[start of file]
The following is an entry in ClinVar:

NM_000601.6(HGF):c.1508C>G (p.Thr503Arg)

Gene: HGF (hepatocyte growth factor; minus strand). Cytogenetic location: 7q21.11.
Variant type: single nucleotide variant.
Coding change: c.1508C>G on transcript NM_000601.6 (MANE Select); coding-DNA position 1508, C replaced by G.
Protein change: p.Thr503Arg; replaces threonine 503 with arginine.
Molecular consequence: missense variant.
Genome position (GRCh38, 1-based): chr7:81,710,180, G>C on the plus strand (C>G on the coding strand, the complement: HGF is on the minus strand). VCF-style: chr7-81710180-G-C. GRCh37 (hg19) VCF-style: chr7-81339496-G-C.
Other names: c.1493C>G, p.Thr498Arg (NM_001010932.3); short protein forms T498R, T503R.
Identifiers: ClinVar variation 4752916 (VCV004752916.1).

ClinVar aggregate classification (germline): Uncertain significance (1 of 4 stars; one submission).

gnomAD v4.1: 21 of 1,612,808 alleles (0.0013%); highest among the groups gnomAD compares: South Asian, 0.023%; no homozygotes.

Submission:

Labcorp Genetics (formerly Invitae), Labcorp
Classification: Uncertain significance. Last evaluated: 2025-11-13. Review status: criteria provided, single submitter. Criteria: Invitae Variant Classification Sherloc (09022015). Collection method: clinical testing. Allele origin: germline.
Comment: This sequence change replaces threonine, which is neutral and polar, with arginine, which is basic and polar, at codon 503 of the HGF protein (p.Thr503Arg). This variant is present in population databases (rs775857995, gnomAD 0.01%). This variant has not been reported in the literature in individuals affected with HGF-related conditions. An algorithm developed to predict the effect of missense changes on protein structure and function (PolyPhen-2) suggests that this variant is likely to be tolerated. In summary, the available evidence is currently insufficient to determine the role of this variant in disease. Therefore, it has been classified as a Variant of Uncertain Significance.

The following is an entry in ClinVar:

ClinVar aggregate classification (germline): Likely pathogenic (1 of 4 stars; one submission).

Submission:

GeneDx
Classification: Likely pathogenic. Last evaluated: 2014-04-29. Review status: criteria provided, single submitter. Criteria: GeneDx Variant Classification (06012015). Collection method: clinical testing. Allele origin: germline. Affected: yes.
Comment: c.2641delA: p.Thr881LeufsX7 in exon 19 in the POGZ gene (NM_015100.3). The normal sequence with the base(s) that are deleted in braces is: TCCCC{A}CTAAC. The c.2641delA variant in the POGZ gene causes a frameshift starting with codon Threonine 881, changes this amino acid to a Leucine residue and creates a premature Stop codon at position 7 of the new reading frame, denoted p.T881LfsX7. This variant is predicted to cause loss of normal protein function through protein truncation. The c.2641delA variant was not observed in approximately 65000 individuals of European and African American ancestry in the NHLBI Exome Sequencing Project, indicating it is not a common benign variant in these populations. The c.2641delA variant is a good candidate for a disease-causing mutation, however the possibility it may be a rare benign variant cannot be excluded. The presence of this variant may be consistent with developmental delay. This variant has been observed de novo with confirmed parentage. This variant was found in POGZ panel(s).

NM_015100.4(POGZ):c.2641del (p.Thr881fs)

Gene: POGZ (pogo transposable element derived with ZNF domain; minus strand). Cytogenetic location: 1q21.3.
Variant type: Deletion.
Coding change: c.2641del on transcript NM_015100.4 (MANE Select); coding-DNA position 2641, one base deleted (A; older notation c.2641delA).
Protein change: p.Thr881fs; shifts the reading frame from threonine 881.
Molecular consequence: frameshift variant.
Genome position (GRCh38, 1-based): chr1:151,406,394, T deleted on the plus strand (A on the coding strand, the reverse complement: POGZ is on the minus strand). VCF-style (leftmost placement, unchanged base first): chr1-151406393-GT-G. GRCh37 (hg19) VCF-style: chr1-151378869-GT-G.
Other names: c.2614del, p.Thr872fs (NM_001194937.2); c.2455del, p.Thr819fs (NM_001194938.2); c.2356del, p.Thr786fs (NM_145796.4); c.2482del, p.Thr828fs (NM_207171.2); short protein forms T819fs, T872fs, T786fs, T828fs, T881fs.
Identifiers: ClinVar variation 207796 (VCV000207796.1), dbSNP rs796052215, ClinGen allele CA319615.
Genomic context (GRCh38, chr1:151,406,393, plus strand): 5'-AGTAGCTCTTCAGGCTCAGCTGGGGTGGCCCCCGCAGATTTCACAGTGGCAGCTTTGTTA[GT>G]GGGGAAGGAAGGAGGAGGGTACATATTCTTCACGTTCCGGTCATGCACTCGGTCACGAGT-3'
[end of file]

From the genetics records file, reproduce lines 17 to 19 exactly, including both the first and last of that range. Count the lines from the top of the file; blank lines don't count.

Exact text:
The following is an entry in ClinVar:

ClinVar aggregate classification (germline): Likely pathogenic (1 of 4 stars; one submission).

Submission: